Your browser does not support JavaScript! Historic Sheepdog Articles
Border Collie Rescue - On Line - Border Collie History

Quote - "Outside of a dog, a book is probably mans best friend; inside a dog it's too dark to read." - Groucho Marx

Articles, Etc. Snapshots of the Border Collie's history

Introduction to the 'Historical' section.

In this section you will find old newspaper articles, etc., about Collies, Sheepdogs and Border Collies, sheep, maybe farming and environment - if it seems relevant.
We have copied these articles from the original pages in our library archives as faithfully as possible

We believe that the information displayed on these pages is as relevant to the Border Collie owners today as in the past. In some cases it shows historical precedence of well recognised behavioural traits and problems.

 Absorbing it helps us understand some aspects of the evolvement of the breed and its relationship with humans.

If we cannot learn from our past, what can we learn from?

<----- The sliding menu on the left has links to various articles.

You will have to bear in mind that there will be no mention of Border Collies in any Kennel Club shows or events prior to 1976, because before that date the breed did not exist as far as the KC was concerned.

There will be no mention of the Border Collie before 1906, because the name had not been applied to the breed  before that time and the Border Collie was simply one variation of many 'landrace' collie dog types.

The type that later became the Border Collie had been around, developing, over 400 or so years in the borders of Scotland / England and had been in wide use in the Border Marches before the days of the Border Rievers.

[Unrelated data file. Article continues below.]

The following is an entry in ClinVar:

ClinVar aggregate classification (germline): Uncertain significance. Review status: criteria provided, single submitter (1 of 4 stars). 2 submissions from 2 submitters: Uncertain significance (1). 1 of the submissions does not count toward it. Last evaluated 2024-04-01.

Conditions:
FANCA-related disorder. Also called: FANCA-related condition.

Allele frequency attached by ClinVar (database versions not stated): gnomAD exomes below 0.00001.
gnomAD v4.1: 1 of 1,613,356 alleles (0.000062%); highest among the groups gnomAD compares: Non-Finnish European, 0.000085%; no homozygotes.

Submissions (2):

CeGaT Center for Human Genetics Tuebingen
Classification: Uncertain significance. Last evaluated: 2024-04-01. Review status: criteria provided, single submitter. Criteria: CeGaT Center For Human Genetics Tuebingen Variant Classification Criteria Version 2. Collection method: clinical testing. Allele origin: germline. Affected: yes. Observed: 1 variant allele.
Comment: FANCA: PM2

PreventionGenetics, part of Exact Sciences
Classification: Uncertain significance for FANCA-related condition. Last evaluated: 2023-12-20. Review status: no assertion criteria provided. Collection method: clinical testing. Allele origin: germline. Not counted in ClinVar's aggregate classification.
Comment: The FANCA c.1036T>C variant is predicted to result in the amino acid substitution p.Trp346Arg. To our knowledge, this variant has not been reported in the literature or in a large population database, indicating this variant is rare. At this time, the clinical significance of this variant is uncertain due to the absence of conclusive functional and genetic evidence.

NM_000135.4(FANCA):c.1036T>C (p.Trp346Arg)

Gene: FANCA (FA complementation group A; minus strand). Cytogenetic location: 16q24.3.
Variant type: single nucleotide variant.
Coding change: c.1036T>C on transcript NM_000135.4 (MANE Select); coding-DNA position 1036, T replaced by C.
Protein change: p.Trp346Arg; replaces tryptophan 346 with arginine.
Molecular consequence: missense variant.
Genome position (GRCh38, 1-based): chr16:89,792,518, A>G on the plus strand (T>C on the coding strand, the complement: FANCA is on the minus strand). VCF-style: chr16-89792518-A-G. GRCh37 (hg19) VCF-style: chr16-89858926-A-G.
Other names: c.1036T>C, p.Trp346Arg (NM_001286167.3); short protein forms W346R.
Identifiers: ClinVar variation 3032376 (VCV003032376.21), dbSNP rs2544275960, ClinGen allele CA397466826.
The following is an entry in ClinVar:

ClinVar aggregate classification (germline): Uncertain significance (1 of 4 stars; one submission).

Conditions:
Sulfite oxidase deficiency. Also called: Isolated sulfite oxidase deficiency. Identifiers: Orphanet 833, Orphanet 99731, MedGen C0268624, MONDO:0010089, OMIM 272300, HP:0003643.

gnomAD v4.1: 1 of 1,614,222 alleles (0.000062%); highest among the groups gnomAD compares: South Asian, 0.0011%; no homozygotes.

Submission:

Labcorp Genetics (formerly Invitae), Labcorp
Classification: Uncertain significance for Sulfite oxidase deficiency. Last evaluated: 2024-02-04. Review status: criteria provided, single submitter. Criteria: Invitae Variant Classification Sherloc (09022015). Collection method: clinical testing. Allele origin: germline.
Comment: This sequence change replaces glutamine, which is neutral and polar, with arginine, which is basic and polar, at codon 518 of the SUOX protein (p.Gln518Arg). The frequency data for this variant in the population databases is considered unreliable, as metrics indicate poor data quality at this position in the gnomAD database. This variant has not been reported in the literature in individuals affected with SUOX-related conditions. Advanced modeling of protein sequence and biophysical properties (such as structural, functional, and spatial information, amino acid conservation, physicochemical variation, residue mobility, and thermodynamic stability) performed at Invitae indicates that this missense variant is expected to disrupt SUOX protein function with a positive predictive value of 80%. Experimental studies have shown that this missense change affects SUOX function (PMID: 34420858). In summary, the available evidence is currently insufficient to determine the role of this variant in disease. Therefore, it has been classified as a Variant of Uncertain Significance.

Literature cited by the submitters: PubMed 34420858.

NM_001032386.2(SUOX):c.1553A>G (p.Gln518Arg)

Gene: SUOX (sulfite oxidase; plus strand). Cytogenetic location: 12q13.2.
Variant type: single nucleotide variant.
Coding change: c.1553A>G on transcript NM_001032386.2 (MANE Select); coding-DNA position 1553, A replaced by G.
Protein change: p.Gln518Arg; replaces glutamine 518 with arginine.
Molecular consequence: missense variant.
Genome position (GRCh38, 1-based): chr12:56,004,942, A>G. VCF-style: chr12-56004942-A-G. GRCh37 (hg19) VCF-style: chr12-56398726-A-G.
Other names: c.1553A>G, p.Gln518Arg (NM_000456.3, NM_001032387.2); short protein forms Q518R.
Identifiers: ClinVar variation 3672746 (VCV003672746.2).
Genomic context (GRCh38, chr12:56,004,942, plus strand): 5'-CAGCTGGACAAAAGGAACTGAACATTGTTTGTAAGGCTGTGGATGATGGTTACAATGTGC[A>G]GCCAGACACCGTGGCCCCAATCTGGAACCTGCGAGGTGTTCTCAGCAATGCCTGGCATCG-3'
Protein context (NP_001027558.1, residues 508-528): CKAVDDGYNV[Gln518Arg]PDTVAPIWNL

In these regions and elsewhere, any good working sheepdog was called a 'Collie Dog'  - a 'Useful Dog'

This popularity, in a rather unique and introverted society, was a result of the versatility of this collie 'type'.
The same versatility led to the eventual spread of the type over the rest of the UK as shepherds and stockmen realised the potential of these dogs and later resulted in the formation of the International Sheepdog Society and the creation of stud book registering the Border Collie as a breed for the first time.

Later still, in 1906, the term 'Border Collie" was created to recognise the origin and usefulness of the breed.

The most prolific and very early member of this new 'breed' was 'Old Hemp' who belonged to shepherd and breeder, Adam Telfer from Northumberland and credited as the 'Father of the Border Collie Breed'.

The title 'Father of the Breed' is a good indication that the genes of Old Hemp can probably be found in every 'pedigree' border collie alive in the world today although, over time, that influence diminishes.

But there is more than pedigree to a Border Collie. There are two 'Stud Books'.
The Kennel Club runs one - it relies on genetics and conformity to qualify.
The ISDS stud book allows registration by 'merit' which means that if a dog is a good enough worker and qualifies at sheepdog trials it can be accepted onto the stud book and it's genes will be introduced to the breed.

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If you are interested in adopting a Border Collie from us,
please do not write to us or email us - we want to speak to you before we start the process.
Please phone us during office hours. Details here.

Calls to our office and mobile will only be answered during our office hours